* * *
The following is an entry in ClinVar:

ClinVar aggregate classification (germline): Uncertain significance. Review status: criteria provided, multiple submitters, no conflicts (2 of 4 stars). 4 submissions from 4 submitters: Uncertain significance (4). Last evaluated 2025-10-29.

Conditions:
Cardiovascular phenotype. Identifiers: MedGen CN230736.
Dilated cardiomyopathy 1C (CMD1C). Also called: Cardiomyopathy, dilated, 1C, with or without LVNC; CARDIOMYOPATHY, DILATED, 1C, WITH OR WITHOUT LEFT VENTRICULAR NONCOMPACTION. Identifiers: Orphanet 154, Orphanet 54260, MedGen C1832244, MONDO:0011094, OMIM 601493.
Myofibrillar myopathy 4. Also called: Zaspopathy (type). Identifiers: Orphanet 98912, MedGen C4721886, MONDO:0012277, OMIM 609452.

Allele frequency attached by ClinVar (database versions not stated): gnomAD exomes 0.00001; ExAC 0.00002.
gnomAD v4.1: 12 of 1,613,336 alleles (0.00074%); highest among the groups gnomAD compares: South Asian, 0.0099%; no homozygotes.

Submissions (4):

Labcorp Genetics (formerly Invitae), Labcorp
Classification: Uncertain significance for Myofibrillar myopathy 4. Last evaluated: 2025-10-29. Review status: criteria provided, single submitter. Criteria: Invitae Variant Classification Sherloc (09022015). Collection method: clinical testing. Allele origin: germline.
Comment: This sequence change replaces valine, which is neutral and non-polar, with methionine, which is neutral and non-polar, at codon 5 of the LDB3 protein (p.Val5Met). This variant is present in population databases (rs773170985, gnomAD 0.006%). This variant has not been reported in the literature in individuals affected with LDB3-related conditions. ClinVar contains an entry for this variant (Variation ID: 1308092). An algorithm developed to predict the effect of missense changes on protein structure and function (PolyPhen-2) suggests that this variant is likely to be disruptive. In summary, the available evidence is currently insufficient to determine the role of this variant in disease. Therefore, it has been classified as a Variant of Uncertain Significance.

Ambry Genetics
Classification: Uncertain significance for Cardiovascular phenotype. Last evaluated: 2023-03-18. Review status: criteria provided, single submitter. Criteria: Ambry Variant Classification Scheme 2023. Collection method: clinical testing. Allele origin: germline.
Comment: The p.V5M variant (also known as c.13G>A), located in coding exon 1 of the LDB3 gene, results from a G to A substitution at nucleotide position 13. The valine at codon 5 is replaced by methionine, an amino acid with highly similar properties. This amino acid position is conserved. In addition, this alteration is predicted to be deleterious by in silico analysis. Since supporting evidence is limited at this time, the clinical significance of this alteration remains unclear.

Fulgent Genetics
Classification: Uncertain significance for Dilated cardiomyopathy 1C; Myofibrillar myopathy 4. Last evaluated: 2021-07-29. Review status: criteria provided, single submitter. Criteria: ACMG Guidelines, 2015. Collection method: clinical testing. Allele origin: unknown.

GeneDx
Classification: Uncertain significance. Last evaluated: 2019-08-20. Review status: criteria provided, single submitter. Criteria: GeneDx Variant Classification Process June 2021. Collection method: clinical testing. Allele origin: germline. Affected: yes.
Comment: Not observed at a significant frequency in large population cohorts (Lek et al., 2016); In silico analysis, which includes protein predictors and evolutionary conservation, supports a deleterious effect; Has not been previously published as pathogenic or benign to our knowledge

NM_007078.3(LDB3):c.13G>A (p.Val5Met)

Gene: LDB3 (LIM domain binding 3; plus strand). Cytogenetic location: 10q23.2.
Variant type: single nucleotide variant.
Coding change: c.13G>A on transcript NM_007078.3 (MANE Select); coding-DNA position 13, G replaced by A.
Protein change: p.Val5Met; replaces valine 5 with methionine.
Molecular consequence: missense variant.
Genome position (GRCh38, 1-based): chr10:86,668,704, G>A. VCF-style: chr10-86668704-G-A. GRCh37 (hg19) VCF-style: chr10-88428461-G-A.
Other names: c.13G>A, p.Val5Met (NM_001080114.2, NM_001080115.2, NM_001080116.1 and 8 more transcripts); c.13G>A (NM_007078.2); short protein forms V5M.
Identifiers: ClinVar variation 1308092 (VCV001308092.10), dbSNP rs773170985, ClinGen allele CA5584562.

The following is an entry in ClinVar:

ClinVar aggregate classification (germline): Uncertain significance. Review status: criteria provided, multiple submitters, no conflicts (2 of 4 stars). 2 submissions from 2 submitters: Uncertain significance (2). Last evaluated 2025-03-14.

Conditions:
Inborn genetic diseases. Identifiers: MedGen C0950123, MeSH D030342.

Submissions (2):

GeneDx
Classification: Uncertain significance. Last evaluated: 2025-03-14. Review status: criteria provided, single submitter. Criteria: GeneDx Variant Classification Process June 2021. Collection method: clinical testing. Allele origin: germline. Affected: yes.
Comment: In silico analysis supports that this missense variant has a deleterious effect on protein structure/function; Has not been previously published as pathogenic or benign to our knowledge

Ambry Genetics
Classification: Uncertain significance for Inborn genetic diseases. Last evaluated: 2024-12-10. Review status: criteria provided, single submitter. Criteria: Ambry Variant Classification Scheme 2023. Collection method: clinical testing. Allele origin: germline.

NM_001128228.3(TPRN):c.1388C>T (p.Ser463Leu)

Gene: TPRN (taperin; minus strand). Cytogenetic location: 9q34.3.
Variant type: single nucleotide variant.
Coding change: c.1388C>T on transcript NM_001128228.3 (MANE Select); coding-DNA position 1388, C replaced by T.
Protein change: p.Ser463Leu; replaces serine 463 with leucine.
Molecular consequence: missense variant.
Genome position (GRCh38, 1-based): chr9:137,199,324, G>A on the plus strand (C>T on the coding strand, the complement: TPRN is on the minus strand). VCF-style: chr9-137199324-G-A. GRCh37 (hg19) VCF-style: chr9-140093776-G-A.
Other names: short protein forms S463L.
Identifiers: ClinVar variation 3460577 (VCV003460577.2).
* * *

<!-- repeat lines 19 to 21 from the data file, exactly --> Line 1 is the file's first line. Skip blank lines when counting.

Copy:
Classification: Uncertain significance. Last evaluated: 2019-08-20. Review status: criteria provided, single submitter. Criteria: GeneDx Variant Classification Process June 2021. Collection method: clinical testing. Allele origin: germline. Affected: yes.
Comment: Not observed at a significant frequency in large population cohorts (Lek et al., 2016); In silico analysis, which includes protein predictors and evolutionary conservation, supports a deleterious effect; Has not been previously published as pathogenic or benign to our knowledge

NM_007078.3(LDB3):c.13G>A (p.Val5Met)